We praise God who entered our world in Jesus and faced a brutal and crushing physical power (Rome) that was aided by the distortion of spiritual power (the high priest's family, Sadducees, and Pharisees in Jerusalem). Jesus was murdered — crushed for our iniquities so we could be healed by his stripes and wounds (Isaiah 52:13-53:12). But, Jesus didn't stay dead, did he?! And, his resurrection is our hope and makes our praise so much more than songs to glorify God. Our praise is the bold expression of our faith in God to crush the enemies of all that is good, right, and holy. Please read Revelation 7:9-17, aloud:
After this I looked, and there before me was a great multitude that no one could count, from every nation, tribe, people and language, standing before the throne and before the Lamb. They were wearing white robes and were holding palm branches in their hands. And they cried out in a loud voice:"Salvation belongs to our God,
who sits on the throne,
and to the Lamb."
All the angels were standing around the throne and around the elders and the four living creatures. They fell down on their faces before the throne and worshiped God, saying:"Amen!
Praise and glory
and wisdom and thanks and honor
and power and strength
be to our God for ever and ever.
Then one of the elders asked me, "These in white robes—who are they, and where did they come from?"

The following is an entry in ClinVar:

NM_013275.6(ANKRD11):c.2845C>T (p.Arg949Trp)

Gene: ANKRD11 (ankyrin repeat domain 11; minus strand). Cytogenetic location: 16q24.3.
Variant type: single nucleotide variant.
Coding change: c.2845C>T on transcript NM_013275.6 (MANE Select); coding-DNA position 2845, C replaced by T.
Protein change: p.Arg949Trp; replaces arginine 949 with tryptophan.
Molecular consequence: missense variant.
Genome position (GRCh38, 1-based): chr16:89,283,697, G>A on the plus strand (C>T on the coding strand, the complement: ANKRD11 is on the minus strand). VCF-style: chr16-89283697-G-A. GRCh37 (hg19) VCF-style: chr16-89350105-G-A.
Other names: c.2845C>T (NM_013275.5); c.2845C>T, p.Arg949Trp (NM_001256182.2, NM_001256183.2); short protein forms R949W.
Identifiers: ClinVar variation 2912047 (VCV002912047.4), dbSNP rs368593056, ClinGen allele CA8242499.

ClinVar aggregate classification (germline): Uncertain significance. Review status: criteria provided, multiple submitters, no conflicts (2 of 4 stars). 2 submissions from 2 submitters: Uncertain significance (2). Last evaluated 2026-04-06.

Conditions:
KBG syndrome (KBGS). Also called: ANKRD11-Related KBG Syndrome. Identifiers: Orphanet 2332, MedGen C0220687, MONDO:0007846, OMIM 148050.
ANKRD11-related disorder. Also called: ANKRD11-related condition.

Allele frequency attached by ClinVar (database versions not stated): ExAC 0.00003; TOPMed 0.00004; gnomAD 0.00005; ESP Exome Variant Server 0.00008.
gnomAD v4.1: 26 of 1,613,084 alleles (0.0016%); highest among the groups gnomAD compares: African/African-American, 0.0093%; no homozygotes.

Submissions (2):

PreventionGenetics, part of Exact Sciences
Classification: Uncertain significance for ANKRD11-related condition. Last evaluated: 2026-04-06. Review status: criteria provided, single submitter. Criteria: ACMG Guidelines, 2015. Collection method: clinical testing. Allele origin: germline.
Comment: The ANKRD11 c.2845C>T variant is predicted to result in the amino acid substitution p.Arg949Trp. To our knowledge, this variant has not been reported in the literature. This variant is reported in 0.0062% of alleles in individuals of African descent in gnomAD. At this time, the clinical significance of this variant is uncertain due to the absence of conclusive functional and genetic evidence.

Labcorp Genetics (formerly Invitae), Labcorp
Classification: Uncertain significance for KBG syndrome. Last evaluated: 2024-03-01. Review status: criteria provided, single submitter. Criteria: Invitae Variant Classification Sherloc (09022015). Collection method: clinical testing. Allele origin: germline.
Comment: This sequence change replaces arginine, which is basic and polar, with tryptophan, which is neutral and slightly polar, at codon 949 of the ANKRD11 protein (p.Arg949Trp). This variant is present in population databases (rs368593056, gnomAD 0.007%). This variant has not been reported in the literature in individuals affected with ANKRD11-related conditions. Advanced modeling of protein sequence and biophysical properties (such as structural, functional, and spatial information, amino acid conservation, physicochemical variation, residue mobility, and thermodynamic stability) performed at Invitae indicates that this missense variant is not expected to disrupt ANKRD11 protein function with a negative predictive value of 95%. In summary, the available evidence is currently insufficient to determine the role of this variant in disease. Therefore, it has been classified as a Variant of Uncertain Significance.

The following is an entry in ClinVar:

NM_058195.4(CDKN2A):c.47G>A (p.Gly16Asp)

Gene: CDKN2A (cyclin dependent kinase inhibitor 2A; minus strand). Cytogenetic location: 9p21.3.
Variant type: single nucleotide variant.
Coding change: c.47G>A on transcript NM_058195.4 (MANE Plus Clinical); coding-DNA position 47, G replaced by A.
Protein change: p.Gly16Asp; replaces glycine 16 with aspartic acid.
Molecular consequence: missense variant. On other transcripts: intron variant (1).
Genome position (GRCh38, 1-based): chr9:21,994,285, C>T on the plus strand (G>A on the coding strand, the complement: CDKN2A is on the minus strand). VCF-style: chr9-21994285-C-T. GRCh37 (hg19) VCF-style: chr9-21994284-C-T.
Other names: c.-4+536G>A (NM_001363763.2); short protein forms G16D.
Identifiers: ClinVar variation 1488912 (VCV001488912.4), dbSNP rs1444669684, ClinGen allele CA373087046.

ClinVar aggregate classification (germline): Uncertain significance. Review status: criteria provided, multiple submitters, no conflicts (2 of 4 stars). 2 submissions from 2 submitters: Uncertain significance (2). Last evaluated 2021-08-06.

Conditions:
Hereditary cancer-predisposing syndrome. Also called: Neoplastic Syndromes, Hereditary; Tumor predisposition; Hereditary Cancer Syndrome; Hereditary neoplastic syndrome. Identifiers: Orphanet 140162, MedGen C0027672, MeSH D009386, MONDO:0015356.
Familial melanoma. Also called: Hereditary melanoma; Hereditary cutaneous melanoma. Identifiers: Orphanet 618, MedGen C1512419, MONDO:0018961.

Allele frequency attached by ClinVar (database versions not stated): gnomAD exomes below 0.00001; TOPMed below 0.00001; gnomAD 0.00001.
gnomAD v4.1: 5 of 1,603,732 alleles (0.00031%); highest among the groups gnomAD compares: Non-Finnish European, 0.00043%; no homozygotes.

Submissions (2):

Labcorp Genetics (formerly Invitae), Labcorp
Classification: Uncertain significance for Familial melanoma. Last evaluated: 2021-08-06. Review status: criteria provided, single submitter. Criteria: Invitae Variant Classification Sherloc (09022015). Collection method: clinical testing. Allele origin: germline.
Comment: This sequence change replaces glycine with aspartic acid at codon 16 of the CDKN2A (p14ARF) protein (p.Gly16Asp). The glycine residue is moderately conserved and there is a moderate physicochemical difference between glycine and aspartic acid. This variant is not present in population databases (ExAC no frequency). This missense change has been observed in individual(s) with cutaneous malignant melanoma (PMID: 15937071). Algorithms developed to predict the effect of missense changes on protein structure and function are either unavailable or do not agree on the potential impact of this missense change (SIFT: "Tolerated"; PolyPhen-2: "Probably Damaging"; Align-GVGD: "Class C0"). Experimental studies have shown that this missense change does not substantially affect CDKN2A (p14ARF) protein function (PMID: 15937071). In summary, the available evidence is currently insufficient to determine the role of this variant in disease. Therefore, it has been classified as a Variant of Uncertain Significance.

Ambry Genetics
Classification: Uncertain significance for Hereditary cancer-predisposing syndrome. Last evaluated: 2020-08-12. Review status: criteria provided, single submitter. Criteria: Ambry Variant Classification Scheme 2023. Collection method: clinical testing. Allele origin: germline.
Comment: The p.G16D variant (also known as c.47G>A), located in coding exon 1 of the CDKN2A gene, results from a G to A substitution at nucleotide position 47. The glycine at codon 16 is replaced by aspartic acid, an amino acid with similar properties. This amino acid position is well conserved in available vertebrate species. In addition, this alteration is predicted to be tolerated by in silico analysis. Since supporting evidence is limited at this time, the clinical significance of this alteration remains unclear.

I answered, "Sir, you know."
And he said, "These are they who have come out of the great tribulation; they have washed their robes and made them white in the blood of the Lamb. Therefore,"they are before the throne of God
and serve him day and night in his temple;
and he who sits on the throne
will shelter them with his presence.
'Never again will they hunger;
never again will they thirst.
The sun will not beat down on them,'
nor any scorching heat.
For the Lamb at the center of the throne
will be their shepherd;
'he will lead them to springs of living water.'
'And God will wipe away every tear from their eyes.'"
We nearly always include the lyrics with the worship music we select for us to sing in ToGather. After a tough couple of weeks for our world and for many precious people who call Jesus their Lord, we will sing this version without the lyrics on the screen — the words are easy to pick up because they are repeated. As we approach the close of our special time of worship, we sing Bethel Music's "Raise a Hallelujah" with Jonathan and Melissa Helser, who share the backstory of this video — with visual evidence of its power. Our prayer at ToGather is that as we re-enter life, we commit to praise God with our lives — the God who is worthy of our every Hallelujah. Quite frankly, we need to sing this song very sincerely right now as warfare, both physical and spiritual, has left our hearts weary and concerned for God's people in violent and dangerous places:Now may the God of peace, who through the blood of the eternal covenant brought back from the dead our Lord Jesus, that great Shepherd of the sheep, equip you with everything good for doing his will, and may he work in us what is pleasing to him, through Jesus Christ, to whom be glory for ever and ever. Amen (Hebrews 13:20-21).
 Hebrews 9:22.
 Hebrews 5:8-9, 7:23-27, 9:12, 25, 10:10.
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"ToGather: The Power of Praise in the Presence of Enemies (March 6, 2022)" by Demetrius Collins & Phil Ware is licensed under a Creative Commons License. Heartlight encourages you to share this material with others in church bulletins, personal emails, and other non-commercial uses. Please see our Usage Guidelines for more information.